The Federal Government on Friday said it would not increase petrol price in June despite the recommendation by the Nigeria Governors Forum that the cost of the commodity is increased.

A committee set up by the Nigeria Governor’s Forum had on Wednesday recommended a petrol price of between N408.5/litre and N380/litre, and also called for immediate removal of petrol subsidy.

But in a statement issued and signed by the Minister of State for Petroleum Resources, Chief Timipre Sylva, in Abuja on Friday, the government ruled out the possibility of a hike in petrol price any time soon.

Although the minister admitted that petrol subsidy had been a huge burden on the government, he assured Nigerians that the cost of the commodity would remain the same at between N162/litre and N165/litre.

Sylva said, “Once again it has become necessary to assure Nigerians that despite the huge burden of under-recovery, the Federal Government is not in a hurry to increase the price of Premium Motor Spirit (petrol) to reflect current market realities.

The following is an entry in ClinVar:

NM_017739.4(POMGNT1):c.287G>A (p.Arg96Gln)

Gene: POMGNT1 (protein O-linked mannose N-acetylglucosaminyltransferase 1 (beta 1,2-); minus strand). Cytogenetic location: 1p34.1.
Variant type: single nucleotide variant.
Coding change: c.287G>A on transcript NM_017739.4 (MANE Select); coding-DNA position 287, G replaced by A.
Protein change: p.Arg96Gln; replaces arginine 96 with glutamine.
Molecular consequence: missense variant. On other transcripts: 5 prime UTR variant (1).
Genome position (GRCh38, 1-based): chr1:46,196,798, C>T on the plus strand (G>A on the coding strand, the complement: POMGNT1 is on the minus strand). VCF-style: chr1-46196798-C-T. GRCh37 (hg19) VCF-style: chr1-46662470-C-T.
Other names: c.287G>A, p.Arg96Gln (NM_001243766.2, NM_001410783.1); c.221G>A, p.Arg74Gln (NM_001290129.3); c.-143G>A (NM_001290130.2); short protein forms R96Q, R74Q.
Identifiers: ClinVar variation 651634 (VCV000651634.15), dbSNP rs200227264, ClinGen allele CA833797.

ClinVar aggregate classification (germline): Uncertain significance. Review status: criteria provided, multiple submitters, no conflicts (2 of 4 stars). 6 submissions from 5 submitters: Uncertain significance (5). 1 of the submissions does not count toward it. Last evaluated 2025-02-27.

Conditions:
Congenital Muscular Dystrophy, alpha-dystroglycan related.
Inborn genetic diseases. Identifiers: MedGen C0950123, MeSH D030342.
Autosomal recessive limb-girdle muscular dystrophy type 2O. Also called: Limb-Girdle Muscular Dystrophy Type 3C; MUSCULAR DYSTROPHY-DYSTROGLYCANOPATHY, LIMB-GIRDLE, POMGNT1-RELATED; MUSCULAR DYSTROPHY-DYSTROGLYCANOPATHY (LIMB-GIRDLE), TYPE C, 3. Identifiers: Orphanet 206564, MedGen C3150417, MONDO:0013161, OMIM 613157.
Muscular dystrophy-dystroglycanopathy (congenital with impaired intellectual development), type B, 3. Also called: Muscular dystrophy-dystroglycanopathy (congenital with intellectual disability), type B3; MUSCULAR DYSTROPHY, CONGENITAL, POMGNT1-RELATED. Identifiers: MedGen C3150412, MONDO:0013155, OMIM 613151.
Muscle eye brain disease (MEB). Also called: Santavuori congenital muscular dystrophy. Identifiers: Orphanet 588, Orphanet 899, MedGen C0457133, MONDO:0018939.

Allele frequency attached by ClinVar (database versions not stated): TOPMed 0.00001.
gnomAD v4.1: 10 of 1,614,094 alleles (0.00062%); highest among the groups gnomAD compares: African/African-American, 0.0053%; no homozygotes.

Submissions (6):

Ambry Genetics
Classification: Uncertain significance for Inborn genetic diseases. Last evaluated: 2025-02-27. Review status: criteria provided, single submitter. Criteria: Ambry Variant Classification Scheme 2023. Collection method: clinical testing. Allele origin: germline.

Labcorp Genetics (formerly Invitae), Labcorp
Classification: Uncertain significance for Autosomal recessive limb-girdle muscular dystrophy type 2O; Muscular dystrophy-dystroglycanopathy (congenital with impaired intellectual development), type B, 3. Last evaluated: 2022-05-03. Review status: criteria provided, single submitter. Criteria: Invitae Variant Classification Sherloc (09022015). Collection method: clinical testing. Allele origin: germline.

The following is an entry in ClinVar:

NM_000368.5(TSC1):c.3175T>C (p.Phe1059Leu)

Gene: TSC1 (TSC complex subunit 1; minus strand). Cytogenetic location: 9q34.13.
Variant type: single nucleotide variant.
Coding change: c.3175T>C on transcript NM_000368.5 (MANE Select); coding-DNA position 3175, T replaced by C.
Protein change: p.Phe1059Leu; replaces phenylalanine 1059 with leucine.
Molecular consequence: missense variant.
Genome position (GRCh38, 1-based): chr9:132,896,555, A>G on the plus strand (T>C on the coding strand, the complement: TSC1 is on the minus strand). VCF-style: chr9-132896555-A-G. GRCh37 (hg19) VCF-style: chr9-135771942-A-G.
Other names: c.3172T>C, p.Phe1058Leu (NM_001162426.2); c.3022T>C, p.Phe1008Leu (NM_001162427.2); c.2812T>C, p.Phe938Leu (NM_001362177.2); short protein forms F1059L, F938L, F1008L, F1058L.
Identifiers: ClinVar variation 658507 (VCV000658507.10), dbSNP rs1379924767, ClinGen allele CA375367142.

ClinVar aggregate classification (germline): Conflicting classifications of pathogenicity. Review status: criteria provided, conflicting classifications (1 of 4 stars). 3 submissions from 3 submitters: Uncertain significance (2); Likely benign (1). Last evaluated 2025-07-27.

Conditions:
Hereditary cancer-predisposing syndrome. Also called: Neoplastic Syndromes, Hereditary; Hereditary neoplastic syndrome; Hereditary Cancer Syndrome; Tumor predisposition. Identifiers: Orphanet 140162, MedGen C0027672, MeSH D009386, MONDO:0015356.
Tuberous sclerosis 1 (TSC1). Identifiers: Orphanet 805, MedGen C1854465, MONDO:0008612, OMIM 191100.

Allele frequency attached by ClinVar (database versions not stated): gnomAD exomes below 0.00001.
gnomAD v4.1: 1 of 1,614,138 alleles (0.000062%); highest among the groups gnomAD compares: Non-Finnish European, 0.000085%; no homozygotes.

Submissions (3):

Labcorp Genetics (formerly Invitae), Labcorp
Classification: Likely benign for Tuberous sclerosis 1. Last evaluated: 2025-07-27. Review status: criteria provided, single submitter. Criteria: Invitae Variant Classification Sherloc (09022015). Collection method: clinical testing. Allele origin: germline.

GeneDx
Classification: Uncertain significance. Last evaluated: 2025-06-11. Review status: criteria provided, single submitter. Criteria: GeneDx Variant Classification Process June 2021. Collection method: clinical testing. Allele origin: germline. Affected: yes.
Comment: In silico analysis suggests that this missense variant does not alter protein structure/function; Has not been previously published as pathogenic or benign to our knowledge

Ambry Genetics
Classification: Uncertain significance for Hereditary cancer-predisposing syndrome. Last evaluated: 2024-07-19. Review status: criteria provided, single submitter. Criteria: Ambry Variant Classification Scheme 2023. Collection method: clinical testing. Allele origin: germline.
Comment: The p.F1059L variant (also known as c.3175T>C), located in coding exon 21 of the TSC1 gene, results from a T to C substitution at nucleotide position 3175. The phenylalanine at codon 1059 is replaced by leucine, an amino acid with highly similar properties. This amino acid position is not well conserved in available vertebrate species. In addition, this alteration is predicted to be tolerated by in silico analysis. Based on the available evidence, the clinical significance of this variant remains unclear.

“The current price of petrol will be retained in the month of June until the ongoing engagement with organised labour is concluded.”

He added, “This clarification becomes necessary in the light of recent reports regarding the resolution of the Nigeria Governors Forum to increase the pump price of petrol.”

The minister stated that he would like to strongly urge petroleum products marketers not to engage in any activity that could jeopardise the seamless supply and distribution system in place.

He called on members of the public to avoid panic buying because the Nigerian National Petroleum Corporation had enough stock of petroleum products to keep the nation wet.

The Group General Manager, Group Public Affairs Division, Kennie Obateru, earlier told our correspondent that the oil firm would await the Federal Government’s position on the governors recommendation before changing petrol price.

Petrol imports into Nigeria have been done solely by NNPC for more than three years now.

Obateru said, “We really cannot take a position on that now because we don’t want to pre-empt whatever government is going to decide and it is whatever the Federal Government decides that will come to play.

“So they (governors) have resolved and they probably will communicate that to the Federal Government before a position will be eventually taken. So it is only after that is done that the modalities will now be worked out to determine what price will be best.”